Zsh Mailing List Archive
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Re: Zsh configuration files

On Tue, Nov 25, 2008 at 1:32 PM, Peter Stephenson wrote:
> On Tue, 25 Nov 2008 12:10:43 -0500
> "Allan Caffee" wrote:
>> > 2. For running as root, I can just link my normal-user .zshrc and .zshenv
>> > files, and it'll detect that they're linked, and use the .zsh_* files from
>> > my normal-user directory
>> That sounds really dangerous.  You're offering a hook for someone to
>> execute arbitrary code as root.  If someone breaks your user account
>> they could for example add a file in your home directory that resets
>> the root password or does some other really mean things.  If you want
>> root to have the same setup as your regular user you should put it
>> somewhere that only root can write.
> It's probably worth pointing out that if you use sudo, as many people do
> (it's the normal method of accessing root in a lot of places), then it will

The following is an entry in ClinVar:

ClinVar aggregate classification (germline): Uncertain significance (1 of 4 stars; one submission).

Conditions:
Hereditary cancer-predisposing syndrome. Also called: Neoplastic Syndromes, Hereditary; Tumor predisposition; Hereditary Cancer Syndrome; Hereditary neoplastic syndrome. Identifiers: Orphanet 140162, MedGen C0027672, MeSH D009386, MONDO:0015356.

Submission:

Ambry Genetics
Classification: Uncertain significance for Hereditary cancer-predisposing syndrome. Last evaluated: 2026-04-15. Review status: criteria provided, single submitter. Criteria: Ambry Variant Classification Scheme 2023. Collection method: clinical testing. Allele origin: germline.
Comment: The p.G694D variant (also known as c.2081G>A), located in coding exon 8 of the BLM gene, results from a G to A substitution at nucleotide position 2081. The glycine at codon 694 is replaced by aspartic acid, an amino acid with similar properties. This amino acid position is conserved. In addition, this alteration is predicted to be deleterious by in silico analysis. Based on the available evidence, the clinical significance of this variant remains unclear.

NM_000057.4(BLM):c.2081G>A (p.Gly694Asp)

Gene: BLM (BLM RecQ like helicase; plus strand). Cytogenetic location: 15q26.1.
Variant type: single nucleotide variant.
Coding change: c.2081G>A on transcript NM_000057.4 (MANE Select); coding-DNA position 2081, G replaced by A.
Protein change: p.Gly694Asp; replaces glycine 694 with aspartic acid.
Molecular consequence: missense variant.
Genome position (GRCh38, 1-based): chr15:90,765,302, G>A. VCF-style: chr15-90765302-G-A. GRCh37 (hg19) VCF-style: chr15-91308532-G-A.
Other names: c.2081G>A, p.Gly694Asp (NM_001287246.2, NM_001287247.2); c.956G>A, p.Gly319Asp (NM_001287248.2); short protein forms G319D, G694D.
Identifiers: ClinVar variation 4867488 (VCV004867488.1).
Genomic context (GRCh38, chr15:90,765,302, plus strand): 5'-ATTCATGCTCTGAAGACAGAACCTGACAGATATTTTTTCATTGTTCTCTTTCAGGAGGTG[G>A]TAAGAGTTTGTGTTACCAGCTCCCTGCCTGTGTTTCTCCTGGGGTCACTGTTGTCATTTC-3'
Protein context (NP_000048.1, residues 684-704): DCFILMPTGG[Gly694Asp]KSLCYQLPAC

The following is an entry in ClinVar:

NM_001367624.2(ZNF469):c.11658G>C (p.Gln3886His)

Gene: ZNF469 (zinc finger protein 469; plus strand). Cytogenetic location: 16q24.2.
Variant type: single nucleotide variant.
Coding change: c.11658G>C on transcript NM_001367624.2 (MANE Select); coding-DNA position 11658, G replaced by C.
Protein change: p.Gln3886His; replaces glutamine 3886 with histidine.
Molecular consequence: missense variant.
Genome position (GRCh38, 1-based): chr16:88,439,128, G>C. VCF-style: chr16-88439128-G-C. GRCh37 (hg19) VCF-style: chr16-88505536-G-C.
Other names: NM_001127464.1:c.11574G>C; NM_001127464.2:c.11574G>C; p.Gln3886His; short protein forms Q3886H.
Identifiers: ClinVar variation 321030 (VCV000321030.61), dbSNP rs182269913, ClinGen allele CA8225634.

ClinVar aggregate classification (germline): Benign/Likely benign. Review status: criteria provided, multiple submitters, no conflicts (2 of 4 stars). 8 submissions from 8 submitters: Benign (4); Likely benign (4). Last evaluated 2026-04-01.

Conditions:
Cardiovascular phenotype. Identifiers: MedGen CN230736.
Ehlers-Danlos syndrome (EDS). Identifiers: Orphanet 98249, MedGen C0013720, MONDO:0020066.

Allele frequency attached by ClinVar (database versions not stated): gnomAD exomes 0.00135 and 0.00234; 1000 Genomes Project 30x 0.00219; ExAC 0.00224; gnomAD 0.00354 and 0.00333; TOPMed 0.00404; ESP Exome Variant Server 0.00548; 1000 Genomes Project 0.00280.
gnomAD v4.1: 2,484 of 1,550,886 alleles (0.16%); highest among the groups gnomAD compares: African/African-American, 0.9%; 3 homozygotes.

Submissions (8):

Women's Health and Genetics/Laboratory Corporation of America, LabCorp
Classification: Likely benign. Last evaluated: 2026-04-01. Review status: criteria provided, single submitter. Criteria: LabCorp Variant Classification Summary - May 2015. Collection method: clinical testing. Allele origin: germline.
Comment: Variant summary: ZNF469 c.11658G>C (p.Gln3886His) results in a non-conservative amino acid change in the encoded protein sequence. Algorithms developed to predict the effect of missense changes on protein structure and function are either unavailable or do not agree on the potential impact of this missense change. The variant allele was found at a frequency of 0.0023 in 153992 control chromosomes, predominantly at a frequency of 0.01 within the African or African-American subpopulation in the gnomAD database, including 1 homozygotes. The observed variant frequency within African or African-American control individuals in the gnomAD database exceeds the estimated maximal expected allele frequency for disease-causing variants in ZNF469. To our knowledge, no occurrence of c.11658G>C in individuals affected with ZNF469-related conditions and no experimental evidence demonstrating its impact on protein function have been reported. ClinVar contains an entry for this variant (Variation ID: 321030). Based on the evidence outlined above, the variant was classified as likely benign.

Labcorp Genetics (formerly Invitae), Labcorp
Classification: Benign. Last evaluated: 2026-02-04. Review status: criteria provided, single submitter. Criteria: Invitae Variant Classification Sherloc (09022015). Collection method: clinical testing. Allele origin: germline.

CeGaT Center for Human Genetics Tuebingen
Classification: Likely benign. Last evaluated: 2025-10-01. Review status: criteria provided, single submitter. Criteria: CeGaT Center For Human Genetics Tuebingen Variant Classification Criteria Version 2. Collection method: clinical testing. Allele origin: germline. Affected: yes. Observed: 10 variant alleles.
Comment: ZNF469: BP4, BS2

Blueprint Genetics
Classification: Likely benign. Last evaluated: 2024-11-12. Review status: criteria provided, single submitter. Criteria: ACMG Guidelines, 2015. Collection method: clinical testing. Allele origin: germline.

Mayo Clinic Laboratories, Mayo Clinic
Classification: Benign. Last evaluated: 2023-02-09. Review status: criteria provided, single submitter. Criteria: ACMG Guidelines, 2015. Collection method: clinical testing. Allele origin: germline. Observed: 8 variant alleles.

> usually execute your own start up files: the shell starts up essentially as
> for the user, except with UID 0.  Furthermore, the password for accessing
> root in this case is the same as the user's own.  So it seems a lot of
> people aren't too worried about this aspect.  They probably tend not to be
> sites accesible by the general public.

"sudo", by default, doesn't start a root shell, and therefore doesn't
run shell rc's by default.  You can force it to, of course, with
something like "sudo -s", but that's not the right way to get a root
shell using sudo; you should instead use 'sudo -i' - which changes
$HOME and runs the shell specified for the user being switched to in
/etc/passwd...  And there's no loss of security from allowing users to
change to the root account with their own password; though of course
sudo can be configured to use the root password instead of the user


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